A resident at Sherwood Grange has shared his inspiring life story as a soldier in World War Two and living as a LGBT+ advocate during a time when it was illegal.
92-year-old Roy Archer felt inspired to share his story of love, identity and determination during adversity.
Life before the war
Roy was born in 1926 and lived in Westcliffe-on-Sea. At the age of 13, Roy uprooted from home and evacuated to Swadlingcoate, Derby.
“Most of my memories are happy ones, I had a fairly ordinary childhood life - my toy car was the pride of my life,” said Roy.
He returned home later in his teens and took a job as an assistant to the clerk in a court.
Roy recalls: “I can recall sitting in the clerk’s office and the windows were half painted up the front with green paint, during the war it was common practice to do that.
“One day I heard a loud noise and commotion. Peering out I could see a Cromwell Tank pulling into the petrol station, which was quite a significant event! Being inquisitive I went over to see it, it is not often you would see one of those in Southend! I heard the driver say to the attendant “you better put 100 gallons in the tank”. Compared to my Aunt’s Austin 7 car, which took 3.5 gallons, this was a significant number. I leaned across the tracks and peered into it, that was my first meeting of with a tank.
“Almost straight away I went to the recruiting office located in Warrior Square near where I worked. I had a discussion about my options with the clerk and he said I was near to being drafted, and to be drafted would mean the risk of being put in any of the services in any part of the world. I knew I wanted to be in the Tank Regiment, so I enlisted instead; I wanted to be a tank driver - I went home and my mother nearly fell through the floor!”
The horrors of war
At 18, Roy joined the 8thKings Royal Irish Hussars Tank Regiment and was posted to northern Germany where he was assigned as the driver for Richard Dimbleby, a renowned radio commentator, when he visited the Bergen-Belsen concentration prison camp.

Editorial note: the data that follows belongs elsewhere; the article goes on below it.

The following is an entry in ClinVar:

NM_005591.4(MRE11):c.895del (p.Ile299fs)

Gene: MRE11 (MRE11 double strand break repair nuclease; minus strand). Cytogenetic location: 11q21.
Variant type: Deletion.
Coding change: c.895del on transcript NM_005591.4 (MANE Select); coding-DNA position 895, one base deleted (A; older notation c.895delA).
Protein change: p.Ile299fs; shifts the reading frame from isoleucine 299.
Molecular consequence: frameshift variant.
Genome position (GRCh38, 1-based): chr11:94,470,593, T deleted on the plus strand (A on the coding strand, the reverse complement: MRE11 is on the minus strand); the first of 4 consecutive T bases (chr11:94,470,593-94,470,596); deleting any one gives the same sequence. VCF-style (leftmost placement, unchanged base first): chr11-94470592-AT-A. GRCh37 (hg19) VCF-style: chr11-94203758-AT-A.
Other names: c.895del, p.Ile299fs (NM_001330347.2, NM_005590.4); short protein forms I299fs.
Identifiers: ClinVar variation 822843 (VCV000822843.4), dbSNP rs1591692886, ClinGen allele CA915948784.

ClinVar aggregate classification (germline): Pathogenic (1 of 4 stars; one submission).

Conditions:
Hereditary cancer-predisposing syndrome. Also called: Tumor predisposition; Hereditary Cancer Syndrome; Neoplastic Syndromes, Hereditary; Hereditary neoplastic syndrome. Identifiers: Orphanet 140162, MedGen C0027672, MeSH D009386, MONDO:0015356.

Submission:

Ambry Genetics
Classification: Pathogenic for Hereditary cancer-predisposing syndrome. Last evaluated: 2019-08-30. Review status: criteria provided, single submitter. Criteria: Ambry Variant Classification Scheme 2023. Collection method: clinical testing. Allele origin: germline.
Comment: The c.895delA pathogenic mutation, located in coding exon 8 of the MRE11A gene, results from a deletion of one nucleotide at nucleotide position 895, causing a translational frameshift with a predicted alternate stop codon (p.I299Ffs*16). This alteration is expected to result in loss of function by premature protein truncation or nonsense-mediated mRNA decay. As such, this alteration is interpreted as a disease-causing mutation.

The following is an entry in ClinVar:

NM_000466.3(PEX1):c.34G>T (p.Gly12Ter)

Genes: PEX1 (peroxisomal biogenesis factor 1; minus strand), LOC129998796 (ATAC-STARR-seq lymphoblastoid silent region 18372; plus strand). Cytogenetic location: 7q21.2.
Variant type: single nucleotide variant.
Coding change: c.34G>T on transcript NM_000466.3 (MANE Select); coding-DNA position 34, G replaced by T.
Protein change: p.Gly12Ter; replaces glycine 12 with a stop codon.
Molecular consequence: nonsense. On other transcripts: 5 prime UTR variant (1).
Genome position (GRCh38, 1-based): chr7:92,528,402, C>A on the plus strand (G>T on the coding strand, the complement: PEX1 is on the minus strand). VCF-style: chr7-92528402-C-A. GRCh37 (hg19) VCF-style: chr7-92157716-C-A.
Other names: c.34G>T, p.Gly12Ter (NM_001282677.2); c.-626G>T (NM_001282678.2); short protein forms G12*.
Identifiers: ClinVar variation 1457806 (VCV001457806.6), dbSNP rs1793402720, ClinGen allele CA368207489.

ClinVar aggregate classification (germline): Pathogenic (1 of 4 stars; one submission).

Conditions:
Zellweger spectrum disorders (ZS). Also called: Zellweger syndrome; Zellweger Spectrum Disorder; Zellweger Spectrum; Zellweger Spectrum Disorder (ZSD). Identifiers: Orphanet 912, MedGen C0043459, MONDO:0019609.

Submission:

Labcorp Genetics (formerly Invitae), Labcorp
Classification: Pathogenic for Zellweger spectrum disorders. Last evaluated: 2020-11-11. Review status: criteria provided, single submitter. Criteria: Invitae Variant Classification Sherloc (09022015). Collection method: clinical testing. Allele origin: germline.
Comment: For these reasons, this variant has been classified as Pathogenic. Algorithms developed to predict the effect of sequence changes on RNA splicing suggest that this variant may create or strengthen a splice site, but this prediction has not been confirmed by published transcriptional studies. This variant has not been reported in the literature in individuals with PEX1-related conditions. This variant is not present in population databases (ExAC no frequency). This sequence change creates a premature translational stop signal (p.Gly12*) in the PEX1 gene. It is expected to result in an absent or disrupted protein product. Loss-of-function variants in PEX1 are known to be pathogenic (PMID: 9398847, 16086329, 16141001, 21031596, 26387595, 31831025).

“My army ID number was 14497240, a number you never forget,” said Roy, “I was sent to Aldershot, then Catterick and then Wiltshire for training. By the time I was trained, there was only about a month left of the war - the Germans were retreating and the end was in sight.
“I did see the front line as I was part of the Forward Deliveries Squadron. We had to take supplies and vehicles to the frontline as the Germans were retreating and we needed to move fast to push them back. One morning, I found myself in Schleswig-Holstein as part of the British-led liberation. The atmosphere, although busy, was calm - we were focused, we were determined to win, and we were catching them up.”
Talking about his most shocking wartime experiences, Roy said: “Bergen-Belsen, a former army camp and then a Nazi concentration prison camp run by SS Josef Kramer was located nearby. Senior officers knew to push towards to the prison. I arrived at the prison gates and, somehow, I got mixed up with the famous commentator Richard Dimbleby.
“I drove him in an armoured car. We had to provide an armed guard for him, he was flanked by high ranking officers, as there were still SS German guard’s soldiers appearing and running off, and bullets were still being occasionally fired. There were miles of brown accommodation huts - I then found out it was a death camp; we had been told previously it was a place for people to get work.
“It was one of the worst sights I’d ever seen, I was shocked and horrified at seeing the atrocities, there were emaciated dead bodies everywhere, there were two large dugout pits half full with bodies, some were fifteen feet deep, and there were bodies lying on wooden planks.
“We later found out they had been removed from the gas chambers where they were stripped of the gold and flung into the pits, it was a nasty sight.
“After we left the camp, security was put in place to secure the evidence and keep people out.”